... shallowest drafted vessels. In that case, if the weather was fine, i.e., wind off the land, and smooth water, the vessels were taken outside, and the balance of their cargoes sent to them by a peculiar type of lighter known in that part of England by the name of keels. These craft were skilfully managed by two men called keelmen, who worked them up and down the stream with the tide and manipulated them with long ...
— The Shellback's Progress - In the Nineteenth Century • Walter Runciman

... care, they will not weigh the same. The man that wrapped up his talent in the napkin, and said, 'Lo, there thou hast that is thine,' was too sanguine. There was never an unused talent rolled up in a handkerchief yet, but when it was taken out and put into the scales it was lighter than when it was committed to the keeping of the earth. Gifts that are used fructify. Capacities that are strained to the uttermost increase. Service strengthens the power for service; and just as the reward for work is more work, ...
— Expositions Of Holy Scripture - Volume I: St. Luke, Chaps. I to XII • Alexander Maclaren

... slippery, these meeting with those heavier bodies were easily broken into pieces, and were carried into higher places. But when that force whereby these variously particles figured particles fought with and struck one another, and forced the lighter upwards, did cease, and there was no farther power left to drive them into superior regions, yet they were wholly hindered from descending downwards, and were compelled to reside in those places capable to receive them; and these were the heavenly spaces, unto which a multitude ...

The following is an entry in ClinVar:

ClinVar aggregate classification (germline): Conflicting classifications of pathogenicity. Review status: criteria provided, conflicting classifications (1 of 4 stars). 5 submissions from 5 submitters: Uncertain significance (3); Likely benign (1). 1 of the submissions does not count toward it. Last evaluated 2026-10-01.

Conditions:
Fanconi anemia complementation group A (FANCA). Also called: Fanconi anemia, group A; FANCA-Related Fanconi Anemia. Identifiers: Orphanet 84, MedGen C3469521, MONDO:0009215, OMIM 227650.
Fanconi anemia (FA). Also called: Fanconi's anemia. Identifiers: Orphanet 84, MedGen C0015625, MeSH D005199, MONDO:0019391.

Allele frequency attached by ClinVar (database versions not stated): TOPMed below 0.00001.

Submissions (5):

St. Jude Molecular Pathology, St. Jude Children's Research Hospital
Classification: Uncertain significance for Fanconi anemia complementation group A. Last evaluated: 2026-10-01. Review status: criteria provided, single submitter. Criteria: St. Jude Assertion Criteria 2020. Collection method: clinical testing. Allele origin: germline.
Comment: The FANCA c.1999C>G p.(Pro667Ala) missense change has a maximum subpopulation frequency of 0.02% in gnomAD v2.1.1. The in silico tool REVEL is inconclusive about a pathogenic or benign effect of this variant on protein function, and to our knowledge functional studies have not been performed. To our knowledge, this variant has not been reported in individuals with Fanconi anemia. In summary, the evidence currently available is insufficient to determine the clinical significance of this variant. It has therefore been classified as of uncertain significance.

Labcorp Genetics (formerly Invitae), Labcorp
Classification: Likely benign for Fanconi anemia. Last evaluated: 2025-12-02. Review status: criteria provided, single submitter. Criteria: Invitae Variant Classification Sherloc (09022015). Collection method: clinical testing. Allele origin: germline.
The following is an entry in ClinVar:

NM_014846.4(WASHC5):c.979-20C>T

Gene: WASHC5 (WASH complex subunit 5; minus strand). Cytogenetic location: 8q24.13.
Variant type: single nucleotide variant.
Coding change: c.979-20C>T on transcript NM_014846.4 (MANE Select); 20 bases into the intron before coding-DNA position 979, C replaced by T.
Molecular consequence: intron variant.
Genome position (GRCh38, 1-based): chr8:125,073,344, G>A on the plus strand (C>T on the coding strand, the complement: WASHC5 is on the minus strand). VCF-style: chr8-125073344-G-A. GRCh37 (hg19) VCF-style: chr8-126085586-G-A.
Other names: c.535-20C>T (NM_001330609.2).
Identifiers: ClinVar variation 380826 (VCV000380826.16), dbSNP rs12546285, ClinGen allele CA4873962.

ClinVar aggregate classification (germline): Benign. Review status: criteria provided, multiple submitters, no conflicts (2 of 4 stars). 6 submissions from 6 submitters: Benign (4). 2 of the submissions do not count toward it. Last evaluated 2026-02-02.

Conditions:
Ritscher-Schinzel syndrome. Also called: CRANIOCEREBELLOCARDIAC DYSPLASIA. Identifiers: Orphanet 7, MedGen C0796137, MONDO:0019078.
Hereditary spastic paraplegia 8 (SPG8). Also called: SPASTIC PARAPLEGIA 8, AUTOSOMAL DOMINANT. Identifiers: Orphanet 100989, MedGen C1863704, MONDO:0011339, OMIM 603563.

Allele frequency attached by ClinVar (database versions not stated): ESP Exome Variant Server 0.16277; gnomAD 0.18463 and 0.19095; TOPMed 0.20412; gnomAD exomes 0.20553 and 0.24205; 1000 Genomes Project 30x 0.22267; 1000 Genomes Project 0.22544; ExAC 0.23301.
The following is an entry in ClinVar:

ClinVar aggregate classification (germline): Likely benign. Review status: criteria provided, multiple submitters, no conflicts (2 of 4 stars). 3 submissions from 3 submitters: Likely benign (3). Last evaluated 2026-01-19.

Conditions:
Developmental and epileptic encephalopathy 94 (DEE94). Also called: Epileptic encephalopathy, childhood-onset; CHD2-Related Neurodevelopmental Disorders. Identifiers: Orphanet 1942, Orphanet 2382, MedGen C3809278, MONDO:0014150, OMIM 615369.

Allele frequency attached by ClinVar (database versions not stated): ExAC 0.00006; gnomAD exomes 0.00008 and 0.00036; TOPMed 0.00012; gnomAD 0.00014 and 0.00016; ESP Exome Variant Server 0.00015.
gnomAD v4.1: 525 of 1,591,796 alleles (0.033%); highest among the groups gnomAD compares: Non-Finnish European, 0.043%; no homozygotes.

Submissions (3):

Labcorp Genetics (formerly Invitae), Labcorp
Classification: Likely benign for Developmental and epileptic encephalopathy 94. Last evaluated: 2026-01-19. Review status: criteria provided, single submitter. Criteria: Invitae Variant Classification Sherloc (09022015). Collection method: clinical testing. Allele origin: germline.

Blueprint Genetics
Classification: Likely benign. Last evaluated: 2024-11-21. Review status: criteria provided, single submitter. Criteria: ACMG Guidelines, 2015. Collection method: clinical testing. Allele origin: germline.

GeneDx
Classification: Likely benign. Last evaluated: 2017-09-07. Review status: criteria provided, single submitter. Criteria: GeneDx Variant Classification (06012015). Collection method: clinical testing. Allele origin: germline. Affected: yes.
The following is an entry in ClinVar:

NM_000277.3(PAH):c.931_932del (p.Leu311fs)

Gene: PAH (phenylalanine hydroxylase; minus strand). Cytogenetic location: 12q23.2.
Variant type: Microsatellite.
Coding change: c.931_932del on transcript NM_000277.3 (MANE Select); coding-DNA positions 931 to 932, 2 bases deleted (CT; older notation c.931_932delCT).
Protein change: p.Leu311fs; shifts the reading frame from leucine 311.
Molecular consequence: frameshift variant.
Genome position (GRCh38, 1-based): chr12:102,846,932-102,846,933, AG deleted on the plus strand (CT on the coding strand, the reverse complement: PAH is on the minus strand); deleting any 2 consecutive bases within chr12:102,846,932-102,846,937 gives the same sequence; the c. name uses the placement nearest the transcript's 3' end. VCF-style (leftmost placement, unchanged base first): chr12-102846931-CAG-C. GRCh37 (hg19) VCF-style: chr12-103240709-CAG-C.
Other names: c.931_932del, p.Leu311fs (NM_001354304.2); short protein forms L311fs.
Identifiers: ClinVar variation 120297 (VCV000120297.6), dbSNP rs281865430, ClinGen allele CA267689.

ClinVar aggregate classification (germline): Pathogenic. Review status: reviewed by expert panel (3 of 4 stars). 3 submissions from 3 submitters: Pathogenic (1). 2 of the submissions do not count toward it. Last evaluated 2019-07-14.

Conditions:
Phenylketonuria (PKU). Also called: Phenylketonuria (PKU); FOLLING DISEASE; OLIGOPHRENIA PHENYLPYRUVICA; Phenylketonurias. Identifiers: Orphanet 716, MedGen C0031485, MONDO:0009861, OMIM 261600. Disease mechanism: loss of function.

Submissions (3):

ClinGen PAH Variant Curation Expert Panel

— Essays and Miscellanies - The Complete Works Volume 3 • Plutarch

... a clear night in summer, the sky looks very warm and friendly. The moon is a big pleasant place where it may not be so humid as where you are, and it is lighter than anything you've ever seen. That's the way it is in summer. You never think about space being "out there". It's all one big wonderful thing, and you can never really fall off, or have anything bad happen to you. There is just that much more to see. You lie on the grass and look ...
— What Need of Man? • Harold Calin

... the lee of a small sandy promontory that ran out into the sea, about half a cable's length to windward, and then slid up the smooth white sand without breaking, in a deep clear green swell, for the space of twenty yards, gradually shoaling, the colour becoming lighter and lighter until it frothed away in a shallow white fringe, that buzzed as it receded back into the deep green sea, until it was again propelled forward by the ...
— Great Sea Stories • Various

... one too, for 't was all made out o' money, dreadful heavy and cold and hard to carry. Every speck o' money he could scrape together he'd put in that bundle, till he couldn't scursely heft it, 'twas that big and weighed so much. He had plenty o' chances to make it lighter, for there was folks all along the road that needed it bad,—little child'en that hadn't no clo'es nor no victuals, and sick folks and old folks, every one on 'em needin' money dreadful bad. But the man never gin 'em a mite. He kep' it ...
— Story-Tell Lib • Annie Trumbull Slosson

... most economical producer of mechanical force known." The muscles which give the downward stroke of the wing of a bird are fastened to the breastbone, and their power in proportion to the weight of the bird is as 10,000 to 1. This great power is needed, for the air is 770 times lighter than water; the hawk being able to travel ...
— Was Man Created? • Henry A. Mott

... in spite of the cold were hot and perspiring from their night's work, now entered the intrenched space, and sat down to take a meal, each man having brought two days' rations in his havresack. It grew rapidly lighter, and suddenly the sound of a trumpet, followed by the rapid beating of drums, showed that the Spaniards had, from their camp on the eminence half a mile away, discovered the work which had sprung up during the night as if by magic on their side of ...
— The Lion of the North • G.A. Henty